Plane Etiquette: How to Annoy Everyone

A little etiquette goes a long way, but no etiquette is way more fun. If you’re not satisfied simply annoying your flight attendants, follow these tips to see how quickly you can get your fellow passengers to clench their fists, turn a shade of purple, and give dozens of extremely passive aggressive sighs.

Getting On the Plane
– When walking through the aisle to get to your seat, make sure to carry your bag slung over your shoulder rather than in front of you. That way you’ll be sure to smack every single passenger in the head as you walk by them. It’s a good way to make friends.

– Be a bin hog. Use an overhead bin close to the front of the plane rather than the one closest to your seat. Make sure your stuff takes up the entire bin. If anyone else has something in there, move it and don’t tell them. It’s more fun to watch them search for it.

– If a fellow passenger asks you to move so that they can sit next to a family member or colleague, vehemently refuse. Insist that you booked this window seat and nothing but divine intervention is going to get you to move. Plus it’s good for children to be separated from their parents. Builds character. And newlyweds? Absence makes the heart grow fonder.

In Flight
– Completely disregard personal space. Use both armrests, recline your seat all the way back (bonus points if the person behind you is tall or has a child sitting in their lap) and fall asleep against your fellow passengers (drool on them for good measure). If you spill food or drink on the person sitting next to you, don’t apologize and absolutely do not offer to pay for dry cleaning.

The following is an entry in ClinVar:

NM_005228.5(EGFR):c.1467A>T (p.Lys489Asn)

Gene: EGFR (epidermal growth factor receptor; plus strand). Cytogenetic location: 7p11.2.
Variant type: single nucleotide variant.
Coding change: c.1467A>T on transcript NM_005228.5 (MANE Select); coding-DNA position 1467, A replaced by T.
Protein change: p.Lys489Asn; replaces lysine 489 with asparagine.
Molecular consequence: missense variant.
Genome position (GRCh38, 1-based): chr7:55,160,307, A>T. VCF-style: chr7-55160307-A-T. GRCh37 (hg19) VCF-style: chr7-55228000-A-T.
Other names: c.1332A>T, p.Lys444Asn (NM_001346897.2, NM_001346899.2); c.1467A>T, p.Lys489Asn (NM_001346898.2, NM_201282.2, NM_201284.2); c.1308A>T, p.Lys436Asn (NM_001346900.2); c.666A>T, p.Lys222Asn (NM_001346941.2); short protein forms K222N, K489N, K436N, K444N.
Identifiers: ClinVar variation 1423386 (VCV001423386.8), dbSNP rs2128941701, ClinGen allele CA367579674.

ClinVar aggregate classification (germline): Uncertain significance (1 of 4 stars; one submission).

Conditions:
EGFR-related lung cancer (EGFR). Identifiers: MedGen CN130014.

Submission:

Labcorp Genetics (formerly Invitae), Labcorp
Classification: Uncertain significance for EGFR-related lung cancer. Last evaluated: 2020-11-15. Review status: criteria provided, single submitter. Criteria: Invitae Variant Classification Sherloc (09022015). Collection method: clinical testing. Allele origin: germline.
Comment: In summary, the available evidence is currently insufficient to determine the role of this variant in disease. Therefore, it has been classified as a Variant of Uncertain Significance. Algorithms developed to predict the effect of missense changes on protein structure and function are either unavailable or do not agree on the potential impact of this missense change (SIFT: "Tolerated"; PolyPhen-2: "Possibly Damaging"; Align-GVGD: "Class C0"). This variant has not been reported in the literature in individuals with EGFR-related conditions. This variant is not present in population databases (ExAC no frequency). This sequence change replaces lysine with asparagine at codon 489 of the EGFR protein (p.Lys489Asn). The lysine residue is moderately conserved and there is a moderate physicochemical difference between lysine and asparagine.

– Stand in the aisle. Seek out your friends, family members, or colleagues seated in other areas of the plane and lean over another passenger’s seat as you hold a two-hour conversation. Everyone knows that the perfect place to hold an impromptu business meeting or go over the details of your relationship problems is in the aisle of a plane.

– Plane food is expensive. You should bring garlic fries or a tuna sandwich with you instead.

– Grab the seat in front of you to get up. It’s not that disruptive to the person sitting in the seat when you pull on it using all of your body weight.

– Listen to your iPod at the highest volume possible. It’s a waste of money to invest in some more expensive headphones and besides, you have awesome taste in music. Everyone around you should be stoked to listen to your playlists.

– When flying at night, consider bringing a small LED flashlight or headlamp. They’re less disruptive than the overhead lights and if you choose to read or continue working, you’re less likely to disrupt sleeping passengers. Haha, just kidding. Turn on all the lights in your row.

– If a parent is on the plane with a screaming child, turn around and throw angry glares or yell at the parent. They’re probably doing it on purpose. Why else would a kid cry on a plane?

Exiting the Plane
– It’s a race. Especially if you have a connecting flight to catch. Oh, sure you could inform the flight attendant who might be able to either relocate you to the front of the plane before landing or ask others to remain seated while you sprint off the plane, but it’s more fun to join in with everyone else pushing through the aisles as they throw elbows and jump over seats in an effort to be the first person off the plane.

– If you have a lot of luggage to get down from the overhead bin, take your time doing it. In fact, this is a good time to repack your bags. Try to see how slowly you can do it.

– If you see someone struggling to get their luggage from the overhead bin, just stare at them blankly. Maybe comment on how heavy the suitcase looks and how difficult it must be to be so short.

By Nikki Hodgson